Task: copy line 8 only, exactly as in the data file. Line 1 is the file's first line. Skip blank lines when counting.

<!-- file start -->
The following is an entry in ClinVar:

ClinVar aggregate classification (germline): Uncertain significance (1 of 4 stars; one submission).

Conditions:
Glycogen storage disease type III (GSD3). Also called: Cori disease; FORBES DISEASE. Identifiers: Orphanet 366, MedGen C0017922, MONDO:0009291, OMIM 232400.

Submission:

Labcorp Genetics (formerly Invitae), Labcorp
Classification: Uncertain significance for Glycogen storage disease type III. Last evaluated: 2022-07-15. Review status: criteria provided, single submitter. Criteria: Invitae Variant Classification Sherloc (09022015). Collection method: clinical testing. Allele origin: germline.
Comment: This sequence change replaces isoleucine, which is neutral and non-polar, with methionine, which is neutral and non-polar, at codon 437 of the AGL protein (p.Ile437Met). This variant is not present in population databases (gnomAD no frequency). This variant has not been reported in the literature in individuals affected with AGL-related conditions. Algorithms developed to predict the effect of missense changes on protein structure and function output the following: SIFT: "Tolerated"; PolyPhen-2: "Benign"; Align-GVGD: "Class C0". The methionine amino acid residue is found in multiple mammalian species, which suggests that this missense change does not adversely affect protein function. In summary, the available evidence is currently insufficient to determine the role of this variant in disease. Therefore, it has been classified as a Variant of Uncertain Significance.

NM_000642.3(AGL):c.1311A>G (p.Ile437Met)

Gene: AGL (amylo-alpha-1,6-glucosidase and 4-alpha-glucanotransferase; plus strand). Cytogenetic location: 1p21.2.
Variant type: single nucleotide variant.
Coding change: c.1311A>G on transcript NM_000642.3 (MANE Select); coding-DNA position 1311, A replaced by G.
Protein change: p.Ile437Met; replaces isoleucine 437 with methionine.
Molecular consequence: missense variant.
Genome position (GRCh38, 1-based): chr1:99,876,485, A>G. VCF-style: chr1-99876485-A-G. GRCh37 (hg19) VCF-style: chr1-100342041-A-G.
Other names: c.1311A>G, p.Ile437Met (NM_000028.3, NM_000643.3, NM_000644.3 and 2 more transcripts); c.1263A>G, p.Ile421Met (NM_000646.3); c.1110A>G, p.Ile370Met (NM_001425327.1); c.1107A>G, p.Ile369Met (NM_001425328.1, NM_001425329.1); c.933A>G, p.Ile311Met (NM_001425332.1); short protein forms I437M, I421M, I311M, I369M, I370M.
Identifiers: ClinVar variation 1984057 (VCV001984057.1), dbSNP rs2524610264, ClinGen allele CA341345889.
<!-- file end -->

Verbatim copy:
Comment: This sequence change replaces isoleucine, which is neutral and non-polar, with methionine, which is neutral and non-polar, at codon 437 of the AGL protein (p.Ile437Met). This variant is not present in population databases (gnomAD no frequency). This variant has not been reported in the literature in individuals affected with AGL-related conditions. Algorithms developed to predict the effect of missense changes on protein structure and function output the following: SIFT: "Tolerated"; PolyPhen-2: "Benign"; Align-GVGD: "Class C0". The methionine amino acid residue is found in multiple mammalian species, which suggests that this missense change does not adversely affect protein function. In summary, the available evidence is currently insufficient to determine the role of this variant in disease. Therefore, it has been classified as a Variant of Uncertain Significance.